Ivan Arteaga is in his first year serving as the Cedar Rapids Kernels pitching coach, but he’s far from being a rookie when it comes to working with young pitchers in the Twins organization.
After bouncing around the minor leagues for much of the 1990s with the Expos, Rockies and Mets organizations, the Venezuela native began coaching young pitchers for the Twins organization in 2001 and he’s been helping to develop the organization’s young arms ever since.
The Cedar Rapids Kernels brought a highly heralded group of pitchers north out of spring training. The opening day pitching staff was littered with highly rated prospects obtained with high draft picks and big-money international free agency signings.
Even among top prospects, however, you’re never sure what kind of start you’ll get in a Midwest League season. Some of these pitchers are still teenagers. Some are a long way away from home for the first time. Some have seldom,
Heading in to the 2014 season, everyone pretty much had expectations in check with regard to the Cedar Rapids Kernels. The team's fortunes would likely turn on the performance of a staff of young, highly heralded pitching prospects. The offense, meanwhile, could very well struggle to score enough runs to keep the Minnesota Twins' Midwest League affiliate competitive.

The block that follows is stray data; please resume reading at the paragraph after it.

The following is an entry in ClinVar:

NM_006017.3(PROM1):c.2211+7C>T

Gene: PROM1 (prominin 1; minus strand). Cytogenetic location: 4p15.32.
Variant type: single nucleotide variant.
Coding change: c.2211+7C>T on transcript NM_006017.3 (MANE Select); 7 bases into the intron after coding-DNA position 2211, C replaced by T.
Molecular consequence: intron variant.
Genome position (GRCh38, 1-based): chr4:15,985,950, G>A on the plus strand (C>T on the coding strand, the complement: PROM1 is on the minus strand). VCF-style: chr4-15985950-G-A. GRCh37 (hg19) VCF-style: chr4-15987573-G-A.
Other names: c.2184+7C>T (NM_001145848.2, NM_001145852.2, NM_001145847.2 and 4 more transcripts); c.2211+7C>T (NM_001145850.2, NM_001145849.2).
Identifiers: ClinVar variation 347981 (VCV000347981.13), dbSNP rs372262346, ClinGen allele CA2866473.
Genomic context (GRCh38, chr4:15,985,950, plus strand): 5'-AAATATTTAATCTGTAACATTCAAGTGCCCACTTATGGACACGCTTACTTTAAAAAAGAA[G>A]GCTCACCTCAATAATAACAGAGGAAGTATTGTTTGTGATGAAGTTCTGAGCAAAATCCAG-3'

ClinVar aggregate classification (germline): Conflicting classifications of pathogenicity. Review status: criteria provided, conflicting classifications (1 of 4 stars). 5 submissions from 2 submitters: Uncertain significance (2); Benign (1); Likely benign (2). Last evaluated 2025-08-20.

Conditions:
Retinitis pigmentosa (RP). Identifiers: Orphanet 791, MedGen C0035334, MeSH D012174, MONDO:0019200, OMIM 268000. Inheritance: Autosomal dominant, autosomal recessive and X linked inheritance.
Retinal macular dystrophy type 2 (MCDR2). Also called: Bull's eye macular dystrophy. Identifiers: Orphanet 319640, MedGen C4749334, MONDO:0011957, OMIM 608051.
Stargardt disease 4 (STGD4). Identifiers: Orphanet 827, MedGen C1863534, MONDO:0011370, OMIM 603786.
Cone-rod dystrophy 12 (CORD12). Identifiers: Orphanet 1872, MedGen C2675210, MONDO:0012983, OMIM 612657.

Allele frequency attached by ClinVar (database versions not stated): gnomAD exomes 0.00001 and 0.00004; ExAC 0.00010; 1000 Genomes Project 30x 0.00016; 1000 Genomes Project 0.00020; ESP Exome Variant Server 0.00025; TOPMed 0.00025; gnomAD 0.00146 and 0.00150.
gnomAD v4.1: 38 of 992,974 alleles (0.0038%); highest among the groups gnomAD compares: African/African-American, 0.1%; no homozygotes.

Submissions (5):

As they near the end of the first month of the season, however, the Kernels are two games above .500 with a 13-11
The Cedar Rapids Kernels sported a 9-7 record as they departed for Peoria Monday for the first of seven road games before returning to Veterans Memorial Stadium on Monday, April 28. They enter the week just two games behind Kane County in the Midwest League’s Western Division standings.
One reason for the success they’ve had thus far has been a power surge in the heart of their batting order.
The Kernels lead the MWL in slugging percentage entering this
Updated 04-22-2014 at 08:16 AM by SD Buhr
The people who pay attention to such things during professional baseball’s offseason were pretty much in agreement in their expectations for this team coming out of spring training in Fort Myers.
The starting pitching should be quite improved, perhaps the best it has been in a few years. The bullpen should once again be sound. But when the topic turned to the offense, one question was nearly universal, “Where will the runs come from?”
Now, roughly two weeks in to
The Cedar Rapids Kernels opened their 2014 season with a split of their four-game series with the Clinton Lumber Kings. The weather over the weekend was tolerable, with highs in the mid 50s to around 60 degrees, but Thursday’s Opening Night was far from delightful, with temperatures in the 30s and occasional rain. On Friday, the weather forced the season’s first postponement.
On Monday, the team boarded their bus for their first road trip. They’ll play six games in Michigan before
It was "Meet the Kernels Night" at Veterans Mermorial Stadium in Cedar Rapids Tuesday night, giving local fans and media a first look at the 2014 version of the Twins' Class A Midwest League affiliate and giving the Kernels players their first look at chilly Iowa April temperatures.
After the media portion of the event, players and coaches mingled with fans on the concourse to chat and sign autographs. Then, they shed their parkas for a brief workout.